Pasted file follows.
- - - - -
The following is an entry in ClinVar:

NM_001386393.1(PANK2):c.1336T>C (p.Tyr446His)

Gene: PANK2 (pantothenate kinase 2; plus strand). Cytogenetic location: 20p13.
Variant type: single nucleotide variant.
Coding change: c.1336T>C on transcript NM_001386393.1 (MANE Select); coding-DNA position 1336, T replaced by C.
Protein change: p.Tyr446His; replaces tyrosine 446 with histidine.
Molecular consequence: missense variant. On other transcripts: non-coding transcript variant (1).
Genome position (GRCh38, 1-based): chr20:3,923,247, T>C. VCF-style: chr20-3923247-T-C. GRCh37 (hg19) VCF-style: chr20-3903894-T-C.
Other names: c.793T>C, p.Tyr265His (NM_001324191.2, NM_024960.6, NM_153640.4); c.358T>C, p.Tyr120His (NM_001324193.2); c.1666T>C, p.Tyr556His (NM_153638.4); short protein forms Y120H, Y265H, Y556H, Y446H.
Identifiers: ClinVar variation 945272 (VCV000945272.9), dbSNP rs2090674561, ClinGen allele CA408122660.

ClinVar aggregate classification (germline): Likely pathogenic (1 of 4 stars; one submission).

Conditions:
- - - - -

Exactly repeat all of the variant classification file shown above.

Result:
The following is an entry in ClinVar:

NM_001386393.1(PANK2):c.1336T>C (p.Tyr446His)

Gene: PANK2 (pantothenate kinase 2; plus strand). Cytogenetic location: 20p13.
Variant type: single nucleotide variant.
Coding change: c.1336T>C on transcript NM_001386393.1 (MANE Select); coding-DNA position 1336, T replaced by C.
Protein change: p.Tyr446His; replaces tyrosine 446 with histidine.
Molecular consequence: missense variant. On other transcripts: non-coding transcript variant (1).
Genome position (GRCh38, 1-based): chr20:3,923,247, T>C. VCF-style: chr20-3923247-T-C. GRCh37 (hg19) VCF-style: chr20-3903894-T-C.
Other names: c.793T>C, p.Tyr265His (NM_001324191.2, NM_024960.6, NM_153640.4); c.358T>C, p.Tyr120His (NM_001324193.2); c.1666T>C, p.Tyr556His (NM_153638.4); short protein forms Y120H, Y265H, Y556H, Y446H.
Identifiers: ClinVar variation 945272 (VCV000945272.9), dbSNP rs2090674561, ClinGen allele CA408122660.

ClinVar aggregate classification (germline): Likely pathogenic (1 of 4 stars; one submission).

Conditions: